Offered from Masterworks of Design
$145,600 USD | Sold
| Monterey, California
- An exceptionally grand design; one of the ultimate Pierce-Arrows of its time
- One of just two known survivors on the Model 48-B-4 chassis
- Formerly of the Delbert Pantel and Imperial Palace collections
- Wears a handsome older restoration
- A Classic Car Club of America (CCCA) Full Classic
An elegant formal coach unique to the Nickel Era Pierce-Arrow, the Vestibule Suburban was a vast limousine intended for travel between one’s city and country homes. The roofline over the rear doors was curved in the manner of the entrance to a fine manor, an appearance accentuated by porch-style opera lamps. One such model was supplied to the White House during President Woodrow Wilson’s administration.
Because of its enormous cost, the Vestibule Suburban was quite rare. The late Pierce-Arrow Society historian Bernard J. Weis identified only two examples known to have been built on the Model 48-B-4 chassis, both of which survive.
The history of this particular car is known back to 1957, when it was listed with Carl Weschcke in the roster of the Antique Automobile Club of America. Later to become a noted publisher of New Age literature, Mr. Weschcke loved old automobiles and made a career of buying and selling them in his youth. Mr. Weis notes that the car was later owned by well-known enthusiast Delbert Pantel of Chico, California, who completed much of the present restoration himself. In the 12 August 1977, issue of the Chico Enterprise-Record, the Pierce-Arrow was described as Mr. Pantel’s “most expensive and prized show car...Pantel bought the automobile in St. Paul, Minn. for $14,000. It had 31,000 miles on it and he has since pumped $30,000 into its complete restoration. The car took a first place award in the Pierce-Arrow category at the recent Silverado Concorde [sic] D’Elegance held in Napa.” Later that month, it notably won a first in class at the Pebble Beach Concours d’Elegance. Several views of the car in Mr. Pantel’s ownership are included in the car’s file. Mr. Pantel later sold the car to the Imperial Palace Auto Collection in Las Vegas, after which it made its way into the present collection, where it has been a long-term resident.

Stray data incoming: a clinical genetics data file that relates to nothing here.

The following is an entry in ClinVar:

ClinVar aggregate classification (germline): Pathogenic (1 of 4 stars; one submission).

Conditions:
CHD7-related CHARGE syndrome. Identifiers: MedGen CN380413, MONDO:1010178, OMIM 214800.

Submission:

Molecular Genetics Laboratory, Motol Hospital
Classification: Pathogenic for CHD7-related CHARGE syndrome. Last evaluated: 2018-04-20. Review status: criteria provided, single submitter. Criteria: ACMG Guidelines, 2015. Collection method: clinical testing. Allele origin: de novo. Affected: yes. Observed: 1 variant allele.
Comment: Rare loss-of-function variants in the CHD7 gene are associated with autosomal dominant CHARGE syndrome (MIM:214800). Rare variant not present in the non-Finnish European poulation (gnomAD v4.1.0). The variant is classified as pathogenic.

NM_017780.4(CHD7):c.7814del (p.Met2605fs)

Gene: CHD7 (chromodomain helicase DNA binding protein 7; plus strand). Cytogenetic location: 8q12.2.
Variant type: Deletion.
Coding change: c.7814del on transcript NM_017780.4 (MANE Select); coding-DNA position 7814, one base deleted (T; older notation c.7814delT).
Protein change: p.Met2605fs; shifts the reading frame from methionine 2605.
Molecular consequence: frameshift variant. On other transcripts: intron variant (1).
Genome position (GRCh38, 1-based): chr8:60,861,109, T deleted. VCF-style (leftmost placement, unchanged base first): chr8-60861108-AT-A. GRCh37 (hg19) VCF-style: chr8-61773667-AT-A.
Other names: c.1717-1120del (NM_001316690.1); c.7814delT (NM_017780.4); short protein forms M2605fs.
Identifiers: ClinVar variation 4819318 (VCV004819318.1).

The car’s restoration shows some age throughout, though it is still presentable and the burgundy cloth interior, with its bud vases and window shades, is especially impressive. There are signs of age and use visible to the undercarriage and under the hood, in particular to the exhaust manifold which exhibits significant corrosion. However, typical of restorations of this era, what the car lacks in fine touches it makes up for in authenticity, with the original chassis number still visible on the cross-member under the front floorboards, the serial number plate still on the body, and the engine number visible in the expected locations.
Now accepted as a Full Classic by the Classic Car Club of America, this Pierce-Arrow is quite simply momentous—an imposing vehicle that is sure to announce one’s arrival.